“Please rest,” I asked her. Once she dosed off, I regained control of myself, “I can handle this. Somehow.”

Dozens of people flashed around me on wheelchairs and gurneys, some in failing condition.

A birthday. A death-day. It was the same there.

Confirming a hip-fracture, the doctor told me I could avoid surgery (an eight-inch scar and a horror movie meatfest), if I were to follow a strict rehabilitation regime for six months.

Then, another surgeon appeared, dressed in what seemed a jogging suit, and said, “Let me take a few pics and send them to my colleagues for an expert second opinion.” His own opinion was that the surgery would be traumatic and could lead to life-long complications. He took a number of pictures with carnivorous delight. I felt like my CAT scan was a slapdash Picasso. Little did I know that the bidding war had just begun.

A few minutes after I’d met a physiotherapist who introduced me to crutches, my mother received a phone call from the same surgeon who informed her, “We are taking your daughter to another hospital. Tomorrow is the surgery.”

“Excuse me,” my mother was incredulous, “Whose decision is that?”

“My colleagues’ and mine,” was the categorical reply.

The physiotherapist bid me, “Good luck!” and fled responsibility. I was abandoned on crutches, blood pooling on my elbow from the IV, and the clock ticking, “Happy Birthday!”  What a surprise! I burst out laughing. Such was my own defence mechanism.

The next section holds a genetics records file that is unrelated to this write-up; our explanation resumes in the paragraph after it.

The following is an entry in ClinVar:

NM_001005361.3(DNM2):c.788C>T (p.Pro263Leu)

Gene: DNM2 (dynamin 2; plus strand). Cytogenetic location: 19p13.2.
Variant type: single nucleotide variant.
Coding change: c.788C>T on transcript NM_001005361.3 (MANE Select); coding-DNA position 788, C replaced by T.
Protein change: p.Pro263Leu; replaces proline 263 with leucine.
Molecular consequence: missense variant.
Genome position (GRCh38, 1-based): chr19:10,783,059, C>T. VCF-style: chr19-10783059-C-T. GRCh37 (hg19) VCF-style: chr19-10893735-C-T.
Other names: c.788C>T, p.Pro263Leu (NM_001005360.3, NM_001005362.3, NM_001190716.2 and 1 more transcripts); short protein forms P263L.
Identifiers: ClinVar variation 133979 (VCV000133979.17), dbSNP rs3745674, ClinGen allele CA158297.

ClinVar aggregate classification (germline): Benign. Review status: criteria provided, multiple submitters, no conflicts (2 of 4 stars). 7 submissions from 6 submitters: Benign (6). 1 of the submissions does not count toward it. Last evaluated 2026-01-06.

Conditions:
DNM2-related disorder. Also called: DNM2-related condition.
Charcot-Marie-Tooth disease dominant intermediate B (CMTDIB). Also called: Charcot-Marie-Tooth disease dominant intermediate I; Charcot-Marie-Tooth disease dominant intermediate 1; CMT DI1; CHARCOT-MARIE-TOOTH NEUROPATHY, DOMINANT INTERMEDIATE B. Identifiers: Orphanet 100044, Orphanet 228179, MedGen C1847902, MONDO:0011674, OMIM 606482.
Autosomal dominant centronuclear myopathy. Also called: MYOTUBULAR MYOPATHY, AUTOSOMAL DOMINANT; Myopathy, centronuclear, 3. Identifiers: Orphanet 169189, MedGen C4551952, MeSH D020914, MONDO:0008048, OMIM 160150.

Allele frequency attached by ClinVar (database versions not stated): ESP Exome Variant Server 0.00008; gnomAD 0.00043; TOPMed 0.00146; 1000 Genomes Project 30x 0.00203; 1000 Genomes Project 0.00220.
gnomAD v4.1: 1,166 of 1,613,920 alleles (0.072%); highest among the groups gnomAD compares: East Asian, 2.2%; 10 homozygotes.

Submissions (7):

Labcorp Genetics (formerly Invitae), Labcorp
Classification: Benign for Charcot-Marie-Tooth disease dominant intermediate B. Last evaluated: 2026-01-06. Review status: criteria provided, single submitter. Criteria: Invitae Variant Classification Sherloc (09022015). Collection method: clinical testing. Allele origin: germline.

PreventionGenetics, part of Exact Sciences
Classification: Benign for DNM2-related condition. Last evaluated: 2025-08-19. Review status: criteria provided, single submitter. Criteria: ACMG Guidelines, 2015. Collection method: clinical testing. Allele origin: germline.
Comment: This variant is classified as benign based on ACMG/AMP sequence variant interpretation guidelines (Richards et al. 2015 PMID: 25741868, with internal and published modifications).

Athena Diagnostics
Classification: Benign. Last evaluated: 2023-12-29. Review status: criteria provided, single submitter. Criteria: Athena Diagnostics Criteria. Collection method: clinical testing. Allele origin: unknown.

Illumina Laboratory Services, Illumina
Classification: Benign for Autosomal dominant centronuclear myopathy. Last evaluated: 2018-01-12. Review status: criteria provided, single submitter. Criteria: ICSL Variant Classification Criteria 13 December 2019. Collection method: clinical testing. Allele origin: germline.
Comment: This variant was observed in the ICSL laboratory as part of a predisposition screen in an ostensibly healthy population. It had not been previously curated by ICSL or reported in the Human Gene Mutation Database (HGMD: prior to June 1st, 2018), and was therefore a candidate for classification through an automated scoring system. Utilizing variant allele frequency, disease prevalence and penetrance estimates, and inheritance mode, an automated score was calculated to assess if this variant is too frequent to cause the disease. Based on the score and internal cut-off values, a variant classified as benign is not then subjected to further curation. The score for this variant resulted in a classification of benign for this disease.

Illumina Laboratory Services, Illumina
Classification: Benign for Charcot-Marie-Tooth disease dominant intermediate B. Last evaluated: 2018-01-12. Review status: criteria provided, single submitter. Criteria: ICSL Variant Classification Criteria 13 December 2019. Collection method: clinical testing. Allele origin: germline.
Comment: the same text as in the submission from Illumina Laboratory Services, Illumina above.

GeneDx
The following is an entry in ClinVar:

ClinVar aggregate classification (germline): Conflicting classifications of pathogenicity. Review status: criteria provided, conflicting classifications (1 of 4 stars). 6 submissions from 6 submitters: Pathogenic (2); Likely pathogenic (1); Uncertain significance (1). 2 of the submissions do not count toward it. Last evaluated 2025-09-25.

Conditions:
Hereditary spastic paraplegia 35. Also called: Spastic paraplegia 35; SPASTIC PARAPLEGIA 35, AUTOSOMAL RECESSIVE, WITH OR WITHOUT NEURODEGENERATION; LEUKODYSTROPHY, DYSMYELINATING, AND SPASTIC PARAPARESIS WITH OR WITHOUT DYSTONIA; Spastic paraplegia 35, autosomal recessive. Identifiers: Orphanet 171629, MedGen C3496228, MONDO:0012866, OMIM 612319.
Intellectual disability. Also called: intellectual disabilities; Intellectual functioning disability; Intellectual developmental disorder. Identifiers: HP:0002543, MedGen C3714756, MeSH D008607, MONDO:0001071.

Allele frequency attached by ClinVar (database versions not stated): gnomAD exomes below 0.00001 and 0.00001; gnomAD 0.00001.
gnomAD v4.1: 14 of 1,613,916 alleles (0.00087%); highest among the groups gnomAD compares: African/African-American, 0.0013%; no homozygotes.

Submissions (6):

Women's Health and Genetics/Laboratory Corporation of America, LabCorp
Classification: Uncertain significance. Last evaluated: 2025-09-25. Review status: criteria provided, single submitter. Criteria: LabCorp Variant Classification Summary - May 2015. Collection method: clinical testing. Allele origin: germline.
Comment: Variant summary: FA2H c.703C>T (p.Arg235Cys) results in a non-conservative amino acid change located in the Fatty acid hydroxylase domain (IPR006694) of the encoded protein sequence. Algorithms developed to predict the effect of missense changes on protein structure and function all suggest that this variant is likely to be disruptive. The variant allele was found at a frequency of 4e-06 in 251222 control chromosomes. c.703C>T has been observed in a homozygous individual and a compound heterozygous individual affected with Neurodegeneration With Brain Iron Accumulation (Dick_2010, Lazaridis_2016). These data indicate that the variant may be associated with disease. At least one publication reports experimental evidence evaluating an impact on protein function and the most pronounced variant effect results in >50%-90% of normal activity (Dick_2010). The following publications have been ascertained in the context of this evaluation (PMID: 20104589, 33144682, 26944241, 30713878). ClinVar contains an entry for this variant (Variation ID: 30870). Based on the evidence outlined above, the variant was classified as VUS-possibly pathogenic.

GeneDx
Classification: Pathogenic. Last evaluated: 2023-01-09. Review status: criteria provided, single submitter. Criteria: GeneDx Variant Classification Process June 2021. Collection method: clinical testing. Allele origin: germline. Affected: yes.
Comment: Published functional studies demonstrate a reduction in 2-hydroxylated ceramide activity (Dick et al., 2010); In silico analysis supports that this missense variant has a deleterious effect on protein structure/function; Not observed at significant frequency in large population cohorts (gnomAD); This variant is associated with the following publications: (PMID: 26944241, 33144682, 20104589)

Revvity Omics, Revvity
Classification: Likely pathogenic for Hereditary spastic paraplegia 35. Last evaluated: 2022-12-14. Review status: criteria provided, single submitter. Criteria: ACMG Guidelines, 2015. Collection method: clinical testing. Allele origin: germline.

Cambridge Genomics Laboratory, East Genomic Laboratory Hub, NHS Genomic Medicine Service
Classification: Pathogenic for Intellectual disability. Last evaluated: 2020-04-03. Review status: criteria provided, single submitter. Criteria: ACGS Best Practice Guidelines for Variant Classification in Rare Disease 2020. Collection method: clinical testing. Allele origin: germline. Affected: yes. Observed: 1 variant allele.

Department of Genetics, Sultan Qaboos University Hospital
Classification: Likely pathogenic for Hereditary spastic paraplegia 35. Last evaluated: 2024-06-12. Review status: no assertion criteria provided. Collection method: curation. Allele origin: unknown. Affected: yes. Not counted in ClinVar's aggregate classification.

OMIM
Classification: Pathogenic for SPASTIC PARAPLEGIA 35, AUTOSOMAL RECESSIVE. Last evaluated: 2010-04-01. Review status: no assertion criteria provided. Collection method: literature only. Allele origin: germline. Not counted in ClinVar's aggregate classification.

I then firmly refused, “No. I am going home to celebrate.”

My mother told the doctor that we were going home. We would weigh up our options after a birthday party and some sleep. We promised to call back the next day. I quickly mastered the crutches and made my way out of the hospital, leaving a negative impression on the staff who complained of my defiance.

“Never before!” one nurse admonished my parents for having raised a willful brat. My father apologized for not letting them sedate me.

During our ride home the surgeon called again, ignoring my mother’s request to give us time for a decision. He called back an hour later when I was trying to get some sleep.

I stayed awake listening to my parents’ anxious talk, and recollecting the events which had led to my accident.  Some of them bordered on omens incompatible with my skeptic’s mentality:

*I purchased a black evening dress for the gala masquerade ball. One blunt acquaintance, seeing a picture of the dress, issued a critique, “Good for a funeral.”

*I opened a book “Unsolved Mysteries of the 20th century” on the page about the Titanic. The author claimed that predictions were made about a disastrous voyage before the Titanic left Southampton. I pondered the essence of intuition. A few minutes later, I turned on the TV right on the channel showing the Titanic movie: the final scene of Rose ascending the staircase, applauded by those who perished at sea. I had a premonition.